static UINT_PTR GetBucketIndex(void* address)
{
// We ignore the least significant 4 bits, as well as the most significant
// byes, then shift down the remaining bits to obtain the index. We ignore
// the low 4 bits in our engine since we allocate everything aligned to 16
// bytes, and therefore no important information is held in those 4 bits.
// You may get better results by tweaking this code a bit.
return (reinterpret_cast(address) & 0xfff0) >> 4;
}





Sidebar: Choosing Bucket Indices
I have to confess that I found the above method of index-calculation by a combination of experimentation and analyzing the patterns of which indices were used for which addresses. Unfortunately, I have misplaced the notes on how I arrived at the above code, so as far as this article is concerned, just accept that it is magic and it works very well [wink]


Once we know which bucket to work in, we see if a page has been allocated yet in that bucket. If not, we allocate one and use that; the allocation is done in, you guessed it, AllocateMemTrackBucketPage:

static MemTrackBucketPage* AllocateMemTrackBucketPage()
{
const size_t allocsize = sizeof(MemTrackBucketPage*)
+ sizeof(unsigned)
+ sizeof(MemTrackRecord*)
+ (sizeof(MemTrackRecord) * NUM_RECORDS_PER_BUCKET_PAGE);

MemTrackBucketPage* page = reinterpret_cast(::HeapAlloc(MemTrackerHeapHandle, HEAP_ZERO_MEMORY, allocsize));
MemTrackerOverhead += allocsize;

page->NextPage = NULL;
page->NumberOfEntries = 0;
page->RecordArray = reinterpret_cast(
reinterpret_cast<char*>(page) + sizeof(MemTrackBucketPage*) +
sizeof(MemTrackRecord*) + sizeof(unsigned));

return page;
}





Note that this function does some address/pointer wizardry; this limits the portability a bit, but the effect is easy enough to reproduce on platforms where such address hacks don't work.

Now, what happens if we find a bucket that already has an allocated page? Our basic procedure is to search the linked list of pages until we find one with an empty slot, and then we store our record in that slot. If no available slots are found, we allocate a new page and tack it on the end of the linked list.

Sidebar: Diagnostic Mode
You may notice that when in "diagnostic mode" our procedure is a bit different. We will cover the significance of diagnostic mode in Part IV.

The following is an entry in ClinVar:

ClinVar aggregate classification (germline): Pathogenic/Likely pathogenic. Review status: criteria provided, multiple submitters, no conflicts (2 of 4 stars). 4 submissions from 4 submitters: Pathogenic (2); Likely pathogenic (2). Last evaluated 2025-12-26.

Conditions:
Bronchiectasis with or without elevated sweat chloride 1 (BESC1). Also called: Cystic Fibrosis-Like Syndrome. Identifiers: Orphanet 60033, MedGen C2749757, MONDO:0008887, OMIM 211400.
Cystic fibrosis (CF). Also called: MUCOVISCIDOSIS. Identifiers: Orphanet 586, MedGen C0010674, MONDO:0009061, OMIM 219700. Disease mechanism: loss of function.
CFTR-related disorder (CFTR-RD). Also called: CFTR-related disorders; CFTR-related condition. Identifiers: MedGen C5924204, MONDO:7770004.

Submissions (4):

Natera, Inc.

Once we have found a location to store our record in, it's a simple matter of setting the record's fields to the appropriate values, and then doing some statistics work. Notice that we can track the current number of allocations, the peak number of allocations, and the byte size of the allocations, all from this function. The majority of the stats go into the MemTypeInfo array, which is detailed above.

For the sake of simplicity (and the length of this article) we will leave the behaviour of GetCallStackPtr and the Watch flag until Part IV.

That leaves us with a single mystery function: IncrementMemoryTypeCountNoMutex. As the name suggests, this function is used to note that a memory type has had additional memory allocated in it. Further, it does not acquire/enter a critical section when it is called; we don't need to, because TrackAllocation already took care of that for us. We'll see more of this function in Part IV.

static void IncrementMemoryTypeCountNoMutex(MemType type, size_t amount)
{
MemTypeInfo[type].MemoryAllocated += amount;
if(MemTypeInfo[type].MemoryAllocated > MemTypeInfo[type].MaxMemoryAllocated)
MemTypeInfo[type].MaxMemoryAllocated = MemTypeInfo[type].MemoryAllocated;

if(MemTypeInfo[type].MemoryAllocated > MemTypeInfo[type].Budget)
Panic();
}





This code should basically explain itself. The one thing missing is the Panic function. In our implementation, this pops up a message box which allows the user to abort the game, enter the debugger, or turn off checks for budget overruns. It's up to you how you handle the budget overrun case.